Adam Ruby

Adam began his undergraduate MPhys in 2013 at the University of Liverpool. His Masters project was aimed at improving the analysis of the rare Higgs to dimuon decay by exploring Boosted Decision Tree techniques. The idea was to explore these techniques to separate background and signal more effectively, ready for the LHC upgrade.

After a year in industry, applying the same data science concepts to healthcare, he is now undergoing a PhD to explore deeper into how machine learning and big data methods can improve the analysis of discovering new particles at the ATLAS detector. The project especially looks at searches for rare Higgs decays involving a Dark Matter candidate known as the Axion.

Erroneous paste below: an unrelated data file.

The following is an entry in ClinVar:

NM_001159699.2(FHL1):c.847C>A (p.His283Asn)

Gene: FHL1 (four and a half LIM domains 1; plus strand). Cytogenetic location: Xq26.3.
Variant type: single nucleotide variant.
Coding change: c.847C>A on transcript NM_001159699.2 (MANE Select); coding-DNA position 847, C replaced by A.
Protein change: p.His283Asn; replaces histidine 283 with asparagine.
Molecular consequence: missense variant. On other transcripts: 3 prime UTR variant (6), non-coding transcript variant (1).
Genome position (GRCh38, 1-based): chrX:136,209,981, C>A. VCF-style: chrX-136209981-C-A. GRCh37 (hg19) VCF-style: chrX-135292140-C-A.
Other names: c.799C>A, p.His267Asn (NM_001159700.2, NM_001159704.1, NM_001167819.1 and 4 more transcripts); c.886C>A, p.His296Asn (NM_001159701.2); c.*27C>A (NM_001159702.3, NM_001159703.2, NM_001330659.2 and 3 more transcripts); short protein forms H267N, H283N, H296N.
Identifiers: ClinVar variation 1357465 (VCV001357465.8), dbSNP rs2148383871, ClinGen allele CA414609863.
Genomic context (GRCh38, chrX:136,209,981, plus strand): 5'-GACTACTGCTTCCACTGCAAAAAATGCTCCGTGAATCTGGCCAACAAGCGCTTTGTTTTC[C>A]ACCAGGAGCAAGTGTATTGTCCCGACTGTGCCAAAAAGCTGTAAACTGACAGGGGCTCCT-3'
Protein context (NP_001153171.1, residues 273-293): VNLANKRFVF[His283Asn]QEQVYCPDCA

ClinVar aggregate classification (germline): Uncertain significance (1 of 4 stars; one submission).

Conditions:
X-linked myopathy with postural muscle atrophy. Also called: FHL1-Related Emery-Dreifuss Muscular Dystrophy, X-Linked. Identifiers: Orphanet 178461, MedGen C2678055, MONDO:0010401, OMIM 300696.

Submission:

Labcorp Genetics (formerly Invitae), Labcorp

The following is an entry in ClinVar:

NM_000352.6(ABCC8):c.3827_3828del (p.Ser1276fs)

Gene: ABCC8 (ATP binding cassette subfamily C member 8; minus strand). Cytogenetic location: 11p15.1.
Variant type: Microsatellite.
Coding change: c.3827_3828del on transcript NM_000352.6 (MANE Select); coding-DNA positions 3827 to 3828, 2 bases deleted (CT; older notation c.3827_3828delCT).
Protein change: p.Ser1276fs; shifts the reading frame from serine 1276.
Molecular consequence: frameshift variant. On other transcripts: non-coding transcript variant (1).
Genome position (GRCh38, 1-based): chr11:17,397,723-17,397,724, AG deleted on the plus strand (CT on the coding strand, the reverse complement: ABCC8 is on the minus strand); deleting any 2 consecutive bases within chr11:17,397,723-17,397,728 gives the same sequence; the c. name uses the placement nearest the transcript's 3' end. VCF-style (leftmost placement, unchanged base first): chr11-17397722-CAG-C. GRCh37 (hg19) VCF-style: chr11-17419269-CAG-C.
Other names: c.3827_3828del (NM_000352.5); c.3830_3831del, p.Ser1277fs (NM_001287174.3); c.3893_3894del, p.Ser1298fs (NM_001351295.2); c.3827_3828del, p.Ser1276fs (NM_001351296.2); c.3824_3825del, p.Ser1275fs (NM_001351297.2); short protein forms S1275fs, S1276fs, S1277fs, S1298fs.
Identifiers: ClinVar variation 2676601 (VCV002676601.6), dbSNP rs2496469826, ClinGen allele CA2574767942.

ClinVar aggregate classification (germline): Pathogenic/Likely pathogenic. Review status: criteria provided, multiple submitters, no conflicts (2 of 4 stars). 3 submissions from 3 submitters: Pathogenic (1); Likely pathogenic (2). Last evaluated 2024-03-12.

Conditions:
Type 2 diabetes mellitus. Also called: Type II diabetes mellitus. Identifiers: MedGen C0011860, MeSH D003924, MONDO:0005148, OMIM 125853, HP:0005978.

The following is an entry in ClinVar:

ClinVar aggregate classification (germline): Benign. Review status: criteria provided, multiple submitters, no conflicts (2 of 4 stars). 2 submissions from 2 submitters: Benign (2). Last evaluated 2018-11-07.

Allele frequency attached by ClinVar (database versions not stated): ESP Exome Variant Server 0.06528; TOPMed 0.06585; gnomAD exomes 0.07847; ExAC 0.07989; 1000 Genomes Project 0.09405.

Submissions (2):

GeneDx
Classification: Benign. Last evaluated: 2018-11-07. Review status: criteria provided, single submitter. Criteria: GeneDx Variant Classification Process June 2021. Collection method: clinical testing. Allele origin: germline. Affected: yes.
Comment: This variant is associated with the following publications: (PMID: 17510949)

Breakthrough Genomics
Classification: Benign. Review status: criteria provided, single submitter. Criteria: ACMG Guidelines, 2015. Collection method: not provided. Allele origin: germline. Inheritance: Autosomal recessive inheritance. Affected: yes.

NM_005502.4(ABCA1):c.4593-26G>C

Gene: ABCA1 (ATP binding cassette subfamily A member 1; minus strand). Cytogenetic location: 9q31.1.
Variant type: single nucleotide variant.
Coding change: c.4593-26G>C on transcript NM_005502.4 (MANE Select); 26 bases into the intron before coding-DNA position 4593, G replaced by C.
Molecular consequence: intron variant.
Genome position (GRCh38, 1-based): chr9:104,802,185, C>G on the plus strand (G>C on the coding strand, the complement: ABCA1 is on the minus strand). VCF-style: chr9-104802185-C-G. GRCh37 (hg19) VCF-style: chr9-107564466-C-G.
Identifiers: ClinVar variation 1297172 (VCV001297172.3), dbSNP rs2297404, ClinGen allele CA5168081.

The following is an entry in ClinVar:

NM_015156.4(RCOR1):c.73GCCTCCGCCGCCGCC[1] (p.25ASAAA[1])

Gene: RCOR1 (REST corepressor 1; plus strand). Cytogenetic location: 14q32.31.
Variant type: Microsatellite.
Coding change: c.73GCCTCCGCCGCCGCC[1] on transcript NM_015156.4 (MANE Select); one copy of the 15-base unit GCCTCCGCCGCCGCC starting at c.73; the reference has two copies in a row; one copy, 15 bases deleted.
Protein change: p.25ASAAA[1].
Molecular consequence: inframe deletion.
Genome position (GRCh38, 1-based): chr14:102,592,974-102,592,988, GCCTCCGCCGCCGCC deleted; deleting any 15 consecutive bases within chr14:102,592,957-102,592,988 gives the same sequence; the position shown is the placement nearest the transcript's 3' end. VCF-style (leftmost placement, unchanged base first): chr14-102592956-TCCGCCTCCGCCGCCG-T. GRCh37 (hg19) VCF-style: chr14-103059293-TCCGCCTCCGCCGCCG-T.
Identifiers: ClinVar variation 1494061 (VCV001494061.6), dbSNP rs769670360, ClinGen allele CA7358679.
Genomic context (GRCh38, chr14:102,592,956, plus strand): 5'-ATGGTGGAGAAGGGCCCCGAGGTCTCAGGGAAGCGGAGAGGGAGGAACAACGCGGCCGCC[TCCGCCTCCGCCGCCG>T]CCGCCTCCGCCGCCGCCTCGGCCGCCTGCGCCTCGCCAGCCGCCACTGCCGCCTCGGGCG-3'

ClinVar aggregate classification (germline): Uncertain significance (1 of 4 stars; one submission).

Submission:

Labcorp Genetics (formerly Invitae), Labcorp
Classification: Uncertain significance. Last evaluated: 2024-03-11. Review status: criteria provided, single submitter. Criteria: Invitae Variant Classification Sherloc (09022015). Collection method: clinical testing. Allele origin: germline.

Adam is aware of how much impact machine learning and big data have both in science and industry and is keen to explore just how much can be achieved using the vast amount of data available at the LHC.



Axion searches in rare Higgs decays at ATLAS